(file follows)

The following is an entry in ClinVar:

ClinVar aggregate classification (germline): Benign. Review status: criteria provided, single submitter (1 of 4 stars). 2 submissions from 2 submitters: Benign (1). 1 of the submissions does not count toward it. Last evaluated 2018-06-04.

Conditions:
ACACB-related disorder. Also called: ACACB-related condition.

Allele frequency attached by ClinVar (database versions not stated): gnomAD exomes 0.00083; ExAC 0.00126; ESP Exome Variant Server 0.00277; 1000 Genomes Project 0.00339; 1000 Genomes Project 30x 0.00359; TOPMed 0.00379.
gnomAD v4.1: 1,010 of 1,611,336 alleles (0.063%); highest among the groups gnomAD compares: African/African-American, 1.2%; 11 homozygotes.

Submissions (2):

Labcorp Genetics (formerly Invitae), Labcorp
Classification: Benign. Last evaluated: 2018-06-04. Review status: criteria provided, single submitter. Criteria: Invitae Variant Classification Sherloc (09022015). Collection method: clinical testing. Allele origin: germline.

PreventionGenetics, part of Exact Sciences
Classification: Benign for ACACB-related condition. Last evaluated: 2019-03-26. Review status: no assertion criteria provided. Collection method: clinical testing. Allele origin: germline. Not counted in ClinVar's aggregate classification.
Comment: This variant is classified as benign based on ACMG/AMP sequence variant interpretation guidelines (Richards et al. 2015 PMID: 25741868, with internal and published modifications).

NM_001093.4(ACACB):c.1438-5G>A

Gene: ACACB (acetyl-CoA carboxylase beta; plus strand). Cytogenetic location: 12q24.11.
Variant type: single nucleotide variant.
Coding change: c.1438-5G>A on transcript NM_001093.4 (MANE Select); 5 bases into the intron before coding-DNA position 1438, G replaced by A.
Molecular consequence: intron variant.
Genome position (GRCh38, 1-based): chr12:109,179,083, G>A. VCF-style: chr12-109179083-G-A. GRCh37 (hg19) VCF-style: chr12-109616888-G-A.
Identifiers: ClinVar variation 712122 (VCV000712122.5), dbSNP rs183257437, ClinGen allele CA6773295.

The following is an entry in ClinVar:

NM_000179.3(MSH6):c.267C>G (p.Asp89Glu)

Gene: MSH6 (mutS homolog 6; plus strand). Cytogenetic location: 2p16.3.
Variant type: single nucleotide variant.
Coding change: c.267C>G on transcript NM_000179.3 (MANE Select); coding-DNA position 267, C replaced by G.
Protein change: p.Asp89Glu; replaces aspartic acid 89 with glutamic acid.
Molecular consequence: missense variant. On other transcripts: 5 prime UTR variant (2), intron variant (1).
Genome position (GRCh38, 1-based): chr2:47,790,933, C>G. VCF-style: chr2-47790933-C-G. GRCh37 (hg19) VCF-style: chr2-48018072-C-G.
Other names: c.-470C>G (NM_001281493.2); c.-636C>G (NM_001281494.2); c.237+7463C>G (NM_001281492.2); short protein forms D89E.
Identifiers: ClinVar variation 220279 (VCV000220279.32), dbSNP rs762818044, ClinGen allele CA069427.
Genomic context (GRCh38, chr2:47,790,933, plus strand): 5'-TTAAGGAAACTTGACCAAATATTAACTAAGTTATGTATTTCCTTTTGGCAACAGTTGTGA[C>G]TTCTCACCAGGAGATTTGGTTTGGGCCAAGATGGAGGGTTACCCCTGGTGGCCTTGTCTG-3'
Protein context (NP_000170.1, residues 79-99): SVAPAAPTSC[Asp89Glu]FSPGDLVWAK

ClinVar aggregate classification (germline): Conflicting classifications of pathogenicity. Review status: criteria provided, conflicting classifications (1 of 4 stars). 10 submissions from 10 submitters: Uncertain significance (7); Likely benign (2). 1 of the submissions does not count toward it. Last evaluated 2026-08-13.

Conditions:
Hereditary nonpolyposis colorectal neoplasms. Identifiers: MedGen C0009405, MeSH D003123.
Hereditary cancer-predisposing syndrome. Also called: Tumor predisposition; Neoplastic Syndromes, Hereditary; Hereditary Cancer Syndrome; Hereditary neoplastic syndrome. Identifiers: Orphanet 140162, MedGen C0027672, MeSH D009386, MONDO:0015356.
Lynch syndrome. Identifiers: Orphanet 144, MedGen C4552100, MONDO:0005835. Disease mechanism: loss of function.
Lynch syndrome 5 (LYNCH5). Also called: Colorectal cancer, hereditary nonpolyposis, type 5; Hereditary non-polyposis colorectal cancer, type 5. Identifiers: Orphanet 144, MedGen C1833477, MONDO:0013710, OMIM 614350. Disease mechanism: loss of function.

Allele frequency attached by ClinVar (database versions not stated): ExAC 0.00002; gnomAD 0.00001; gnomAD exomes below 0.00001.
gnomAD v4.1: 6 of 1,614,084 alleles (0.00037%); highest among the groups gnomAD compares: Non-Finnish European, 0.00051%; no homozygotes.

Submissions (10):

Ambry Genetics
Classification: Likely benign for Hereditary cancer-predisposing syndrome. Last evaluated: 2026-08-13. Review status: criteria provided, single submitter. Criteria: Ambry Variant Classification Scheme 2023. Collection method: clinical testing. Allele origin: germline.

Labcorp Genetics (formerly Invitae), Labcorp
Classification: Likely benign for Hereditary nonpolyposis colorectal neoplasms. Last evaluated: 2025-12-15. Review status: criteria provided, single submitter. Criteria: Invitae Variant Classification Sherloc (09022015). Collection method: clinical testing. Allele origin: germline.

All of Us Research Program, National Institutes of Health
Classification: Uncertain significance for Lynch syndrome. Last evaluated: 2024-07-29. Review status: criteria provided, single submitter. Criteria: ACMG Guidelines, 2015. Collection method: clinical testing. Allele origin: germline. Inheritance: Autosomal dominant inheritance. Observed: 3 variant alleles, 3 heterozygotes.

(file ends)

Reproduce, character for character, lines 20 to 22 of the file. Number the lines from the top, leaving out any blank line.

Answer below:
The following is an entry in ClinVar:

NM_000179.3(MSH6):c.267C>G (p.Asp89Glu)

Gene: MSH6 (mutS homolog 6; plus strand). Cytogenetic location: 2p16.3.